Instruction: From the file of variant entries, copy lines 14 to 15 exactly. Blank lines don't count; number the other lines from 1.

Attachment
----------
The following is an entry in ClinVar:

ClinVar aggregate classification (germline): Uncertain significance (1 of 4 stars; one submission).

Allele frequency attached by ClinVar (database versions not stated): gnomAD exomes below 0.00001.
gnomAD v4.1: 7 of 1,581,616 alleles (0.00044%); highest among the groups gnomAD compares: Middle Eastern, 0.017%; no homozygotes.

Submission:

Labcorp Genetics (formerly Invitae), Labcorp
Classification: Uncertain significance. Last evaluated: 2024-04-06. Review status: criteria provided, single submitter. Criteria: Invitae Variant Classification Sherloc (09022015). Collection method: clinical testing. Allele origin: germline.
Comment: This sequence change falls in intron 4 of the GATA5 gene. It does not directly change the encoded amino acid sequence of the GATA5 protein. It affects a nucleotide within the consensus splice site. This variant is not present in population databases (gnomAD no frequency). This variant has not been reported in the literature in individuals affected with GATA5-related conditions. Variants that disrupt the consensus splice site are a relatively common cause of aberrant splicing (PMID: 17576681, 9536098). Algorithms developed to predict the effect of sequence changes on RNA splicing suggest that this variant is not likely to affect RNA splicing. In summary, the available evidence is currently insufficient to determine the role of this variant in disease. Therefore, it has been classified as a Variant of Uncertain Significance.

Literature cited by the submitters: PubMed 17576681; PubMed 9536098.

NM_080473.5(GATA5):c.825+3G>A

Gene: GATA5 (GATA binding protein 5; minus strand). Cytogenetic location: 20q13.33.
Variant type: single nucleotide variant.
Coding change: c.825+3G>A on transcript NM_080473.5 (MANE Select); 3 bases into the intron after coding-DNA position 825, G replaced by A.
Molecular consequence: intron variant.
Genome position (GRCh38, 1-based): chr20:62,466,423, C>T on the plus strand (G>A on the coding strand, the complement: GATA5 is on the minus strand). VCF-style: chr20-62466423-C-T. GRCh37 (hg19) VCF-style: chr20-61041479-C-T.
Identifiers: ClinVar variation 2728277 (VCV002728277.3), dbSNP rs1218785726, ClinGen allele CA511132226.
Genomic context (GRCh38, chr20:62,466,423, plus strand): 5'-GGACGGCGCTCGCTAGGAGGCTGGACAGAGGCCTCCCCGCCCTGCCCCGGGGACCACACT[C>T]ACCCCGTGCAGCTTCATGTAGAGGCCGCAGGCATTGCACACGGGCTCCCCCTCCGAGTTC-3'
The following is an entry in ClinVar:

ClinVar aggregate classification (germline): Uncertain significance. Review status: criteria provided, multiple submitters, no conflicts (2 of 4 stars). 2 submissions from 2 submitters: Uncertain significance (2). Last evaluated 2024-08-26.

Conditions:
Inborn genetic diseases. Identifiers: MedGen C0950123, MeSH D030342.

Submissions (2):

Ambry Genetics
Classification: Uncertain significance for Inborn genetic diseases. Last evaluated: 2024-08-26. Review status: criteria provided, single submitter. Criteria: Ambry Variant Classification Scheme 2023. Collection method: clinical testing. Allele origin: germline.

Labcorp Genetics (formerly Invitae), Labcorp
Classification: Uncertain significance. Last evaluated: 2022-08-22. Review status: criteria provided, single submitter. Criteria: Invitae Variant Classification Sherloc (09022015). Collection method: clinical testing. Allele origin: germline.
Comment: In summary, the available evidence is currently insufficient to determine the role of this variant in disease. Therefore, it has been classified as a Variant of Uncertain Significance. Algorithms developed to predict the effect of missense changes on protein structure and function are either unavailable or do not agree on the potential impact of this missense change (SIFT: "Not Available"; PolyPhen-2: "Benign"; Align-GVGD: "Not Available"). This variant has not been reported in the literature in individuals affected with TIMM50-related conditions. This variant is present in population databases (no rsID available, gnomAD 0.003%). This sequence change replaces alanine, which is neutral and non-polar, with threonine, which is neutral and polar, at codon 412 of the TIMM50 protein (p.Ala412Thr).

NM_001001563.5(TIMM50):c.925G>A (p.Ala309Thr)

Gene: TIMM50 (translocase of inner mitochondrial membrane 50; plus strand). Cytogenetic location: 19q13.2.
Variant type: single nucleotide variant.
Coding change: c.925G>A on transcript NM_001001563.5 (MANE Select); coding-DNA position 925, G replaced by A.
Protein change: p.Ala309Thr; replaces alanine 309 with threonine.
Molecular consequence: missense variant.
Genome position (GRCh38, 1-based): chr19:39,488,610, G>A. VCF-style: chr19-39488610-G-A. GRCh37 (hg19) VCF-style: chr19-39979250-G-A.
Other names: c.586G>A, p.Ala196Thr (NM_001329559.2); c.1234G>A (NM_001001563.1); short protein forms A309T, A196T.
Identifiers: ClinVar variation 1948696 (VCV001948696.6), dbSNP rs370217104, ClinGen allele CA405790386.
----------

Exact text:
Molecular consequence: intron variant.
Genome position (GRCh38, 1-based): chr20:62,466,423, C>T on the plus strand (G>A on the coding strand, the complement: GATA5 is on the minus strand). VCF-style: chr20-62466423-C-T. GRCh37 (hg19) VCF-style: chr20-61041479-C-T.